Trauma Talks
Please check back for program updates.

8:00am

Registration

8:45 to 9:00am

Welcome & Opening Remarks

9:00 - 10:00am

Keynote Address:
Advocacy for Trauma-informed Care: Moving from Construct to Reality

Dr. Janice LeBel will be presenting: Advocating for Trauma-informed Care: Moving from Construct to Reality in which shewill offer pragmatic recommendations and strategies for trauma-informed system change.  Dr. LeBel has direct experience of advancing a trauma-informed agenda with multiple health and social service systems and concretizing trauma-sensitive practice into practice standards, program operations and funding streams. Her presentation will review beginning and more advanced steps in these processes.  Specific strategies to move from theory to practice include: foundational content knowledge, focused leadership skills, key data elements, full inclusion of persons-served and more.  Finally, she will also offer typical pitfalls and challenges, and suggestions for mitigating ‘false steps’ along the way of system transformation.


Dr. Janice LeBel, PhD, ABPP

10:00 - 10:15am

Q&A Session

10:15 - 10:45am

Refreshment Break & Networking

10:45 - 12:00pm

Concurrent Session #1
 

Workshop A
Room NF007

Recognizing Trauma in Mental Health: Trauma-Informed Responses with Youth and People with Psychosis

Recognizing Trauma in Mental Health: Trauma-Informed Responses with Youth and People with Psychosis
Presenters:  Debbie Ernest, MSW,RSW  Advanced Practice Clinician – Complex Mental Illness Program, CAMH,  Robert Bancroft, MSW, RSW Advanced Practice Clinician –Child Youth and Family Service, CAMH and Sandra Cushing, MSW, RSW Advanced Practice Clinician – Complex Mental Illness Program, CAMH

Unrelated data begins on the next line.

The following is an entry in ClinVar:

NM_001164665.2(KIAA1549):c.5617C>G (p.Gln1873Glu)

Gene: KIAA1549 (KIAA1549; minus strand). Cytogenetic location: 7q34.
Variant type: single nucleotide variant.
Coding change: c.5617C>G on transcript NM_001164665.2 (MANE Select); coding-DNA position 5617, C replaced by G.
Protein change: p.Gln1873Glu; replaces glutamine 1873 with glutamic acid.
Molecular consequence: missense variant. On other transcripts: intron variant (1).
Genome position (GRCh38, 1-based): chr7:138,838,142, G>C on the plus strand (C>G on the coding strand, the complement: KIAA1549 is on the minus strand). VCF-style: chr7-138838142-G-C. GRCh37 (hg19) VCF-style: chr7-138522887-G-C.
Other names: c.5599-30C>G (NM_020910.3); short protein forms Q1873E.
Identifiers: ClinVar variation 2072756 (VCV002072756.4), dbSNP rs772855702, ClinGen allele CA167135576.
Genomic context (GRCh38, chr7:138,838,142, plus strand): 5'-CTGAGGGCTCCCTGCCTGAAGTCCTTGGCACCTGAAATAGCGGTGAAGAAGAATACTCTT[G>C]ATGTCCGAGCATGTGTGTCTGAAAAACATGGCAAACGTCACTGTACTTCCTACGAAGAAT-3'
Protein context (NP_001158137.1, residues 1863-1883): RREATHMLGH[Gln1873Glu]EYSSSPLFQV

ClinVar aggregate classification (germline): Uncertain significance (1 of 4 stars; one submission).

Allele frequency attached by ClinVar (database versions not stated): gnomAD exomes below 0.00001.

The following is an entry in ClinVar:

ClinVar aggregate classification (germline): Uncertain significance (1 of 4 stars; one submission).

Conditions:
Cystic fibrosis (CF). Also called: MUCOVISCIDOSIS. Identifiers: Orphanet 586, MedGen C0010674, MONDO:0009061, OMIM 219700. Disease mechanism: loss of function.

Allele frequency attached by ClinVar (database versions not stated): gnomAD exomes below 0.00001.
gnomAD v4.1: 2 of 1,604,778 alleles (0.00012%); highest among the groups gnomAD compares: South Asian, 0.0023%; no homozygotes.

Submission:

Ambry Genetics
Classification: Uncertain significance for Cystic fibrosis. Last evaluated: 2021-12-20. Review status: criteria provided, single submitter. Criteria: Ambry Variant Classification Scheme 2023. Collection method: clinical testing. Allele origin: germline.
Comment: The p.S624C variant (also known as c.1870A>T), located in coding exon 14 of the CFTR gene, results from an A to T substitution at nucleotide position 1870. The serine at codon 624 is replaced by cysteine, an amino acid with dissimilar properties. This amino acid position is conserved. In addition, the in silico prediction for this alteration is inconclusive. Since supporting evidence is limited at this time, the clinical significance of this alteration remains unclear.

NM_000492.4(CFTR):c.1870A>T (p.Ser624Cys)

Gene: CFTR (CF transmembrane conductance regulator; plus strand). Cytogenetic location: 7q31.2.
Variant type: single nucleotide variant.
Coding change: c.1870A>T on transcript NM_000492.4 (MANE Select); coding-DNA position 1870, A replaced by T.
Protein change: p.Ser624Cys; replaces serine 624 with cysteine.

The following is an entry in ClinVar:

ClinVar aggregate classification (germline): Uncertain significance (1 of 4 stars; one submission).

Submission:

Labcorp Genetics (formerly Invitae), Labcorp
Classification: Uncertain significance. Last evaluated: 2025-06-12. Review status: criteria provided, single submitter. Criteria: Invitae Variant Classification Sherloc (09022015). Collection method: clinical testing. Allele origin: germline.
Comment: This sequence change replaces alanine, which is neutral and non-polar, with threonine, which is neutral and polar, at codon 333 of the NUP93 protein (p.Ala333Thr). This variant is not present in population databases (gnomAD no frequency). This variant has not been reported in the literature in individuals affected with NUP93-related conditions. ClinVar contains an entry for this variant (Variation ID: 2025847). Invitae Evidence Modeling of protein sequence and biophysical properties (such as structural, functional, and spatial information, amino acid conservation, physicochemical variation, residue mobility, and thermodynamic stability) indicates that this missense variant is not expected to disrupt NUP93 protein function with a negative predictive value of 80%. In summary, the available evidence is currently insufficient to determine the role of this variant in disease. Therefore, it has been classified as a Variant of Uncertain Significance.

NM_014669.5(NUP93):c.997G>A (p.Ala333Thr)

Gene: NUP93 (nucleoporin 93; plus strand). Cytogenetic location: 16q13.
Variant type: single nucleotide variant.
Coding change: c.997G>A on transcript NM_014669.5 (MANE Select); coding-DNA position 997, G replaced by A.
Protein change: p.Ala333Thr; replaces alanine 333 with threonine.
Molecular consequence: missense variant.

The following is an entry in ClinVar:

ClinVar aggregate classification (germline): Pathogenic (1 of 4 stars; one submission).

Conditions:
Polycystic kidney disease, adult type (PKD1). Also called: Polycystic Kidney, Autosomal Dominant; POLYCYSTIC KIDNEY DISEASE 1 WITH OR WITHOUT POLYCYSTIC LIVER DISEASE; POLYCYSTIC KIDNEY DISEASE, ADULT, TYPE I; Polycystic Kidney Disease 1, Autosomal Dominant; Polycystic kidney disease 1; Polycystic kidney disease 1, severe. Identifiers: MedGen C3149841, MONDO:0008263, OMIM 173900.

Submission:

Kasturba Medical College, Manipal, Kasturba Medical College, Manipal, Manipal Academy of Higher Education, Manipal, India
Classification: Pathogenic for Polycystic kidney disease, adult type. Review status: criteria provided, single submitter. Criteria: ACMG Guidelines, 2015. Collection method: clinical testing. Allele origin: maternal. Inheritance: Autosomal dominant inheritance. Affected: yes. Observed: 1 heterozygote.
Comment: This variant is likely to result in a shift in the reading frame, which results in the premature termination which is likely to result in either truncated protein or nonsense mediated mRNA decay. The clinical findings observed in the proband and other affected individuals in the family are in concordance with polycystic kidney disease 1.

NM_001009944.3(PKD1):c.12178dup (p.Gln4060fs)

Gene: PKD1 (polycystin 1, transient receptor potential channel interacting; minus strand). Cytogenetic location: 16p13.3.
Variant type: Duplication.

Presentation Format: Workshop
Skill Level:  All
Abstract:  This workshop will assist clinicians develop knowledge and skills in applying a trauma-informed lens to  assessment and treatment of complex clinical presentations with a focus on two vulnerable populations:  children/youth and people with psychosis. A better understanding of trauma, its associated behaviours and effective treatment planning will be highlighted through the use of didactive and interactive modalities, emphasizing the opporutnitiy for applied learning. Three clinician-facilitators will present information on PTSD symptoms, trauma impacts and stage-oriented trauma-informed care that can be applied across clinical populations . Videotaped vignettes will demonstrate the application of trauma-informed care theory to clinical practice with a youth and with an adult with psychosis. Participants will participate in reflective debriefing and discussion of the vignettes and will be encouraged to share experiences from their own practice and work contexts.
 Learning Objectives:

  1. Recognize the features of PTSD and Complex PTSD
  2. Describe potentially traumatic events
  3. Delineate the symptoms of trauma and how they are reflected in behaviour with youth and with people with psychosis
  4. Describe a stage-oriented approach to trauma-informed care